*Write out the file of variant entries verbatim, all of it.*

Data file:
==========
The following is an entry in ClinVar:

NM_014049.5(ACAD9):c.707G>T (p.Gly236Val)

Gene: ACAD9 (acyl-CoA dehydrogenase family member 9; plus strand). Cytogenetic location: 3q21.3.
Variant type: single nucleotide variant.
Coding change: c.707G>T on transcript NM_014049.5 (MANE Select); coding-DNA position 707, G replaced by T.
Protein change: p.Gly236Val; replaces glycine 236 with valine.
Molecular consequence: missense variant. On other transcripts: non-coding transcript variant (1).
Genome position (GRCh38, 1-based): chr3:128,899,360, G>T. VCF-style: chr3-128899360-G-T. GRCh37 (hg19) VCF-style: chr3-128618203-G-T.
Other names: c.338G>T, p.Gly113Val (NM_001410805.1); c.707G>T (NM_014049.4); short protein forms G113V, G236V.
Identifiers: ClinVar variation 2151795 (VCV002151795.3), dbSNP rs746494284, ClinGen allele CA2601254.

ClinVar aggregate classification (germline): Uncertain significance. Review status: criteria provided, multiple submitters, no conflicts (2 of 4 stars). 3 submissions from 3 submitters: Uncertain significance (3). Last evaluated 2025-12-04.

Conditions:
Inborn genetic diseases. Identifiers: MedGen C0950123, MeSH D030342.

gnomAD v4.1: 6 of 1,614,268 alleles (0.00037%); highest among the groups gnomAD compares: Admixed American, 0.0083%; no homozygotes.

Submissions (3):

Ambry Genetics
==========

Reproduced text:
The following is an entry in ClinVar:

NM_014049.5(ACAD9):c.707G>T (p.Gly236Val)

Gene: ACAD9 (acyl-CoA dehydrogenase family member 9; plus strand). Cytogenetic location: 3q21.3.
Variant type: single nucleotide variant.
Coding change: c.707G>T on transcript NM_014049.5 (MANE Select); coding-DNA position 707, G replaced by T.
Protein change: p.Gly236Val; replaces glycine 236 with valine.
Molecular consequence: missense variant. On other transcripts: non-coding transcript variant (1).
Genome position (GRCh38, 1-based): chr3:128,899,360, G>T. VCF-style: chr3-128899360-G-T. GRCh37 (hg19) VCF-style: chr3-128618203-G-T.
Other names: c.338G>T, p.Gly113Val (NM_001410805.1); c.707G>T (NM_014049.4); short protein forms G113V, G236V.
Identifiers: ClinVar variation 2151795 (VCV002151795.3), dbSNP rs746494284, ClinGen allele CA2601254.

ClinVar aggregate classification (germline): Uncertain significance. Review status: criteria provided, multiple submitters, no conflicts (2 of 4 stars). 3 submissions from 3 submitters: Uncertain significance (3). Last evaluated 2025-12-04.

Conditions:
Inborn genetic diseases. Identifiers: MedGen C0950123, MeSH D030342.

gnomAD v4.1: 6 of 1,614,268 alleles (0.00037%); highest among the groups gnomAD compares: Admixed American, 0.0083%; no homozygotes.

Submissions (3):

Ambry Genetics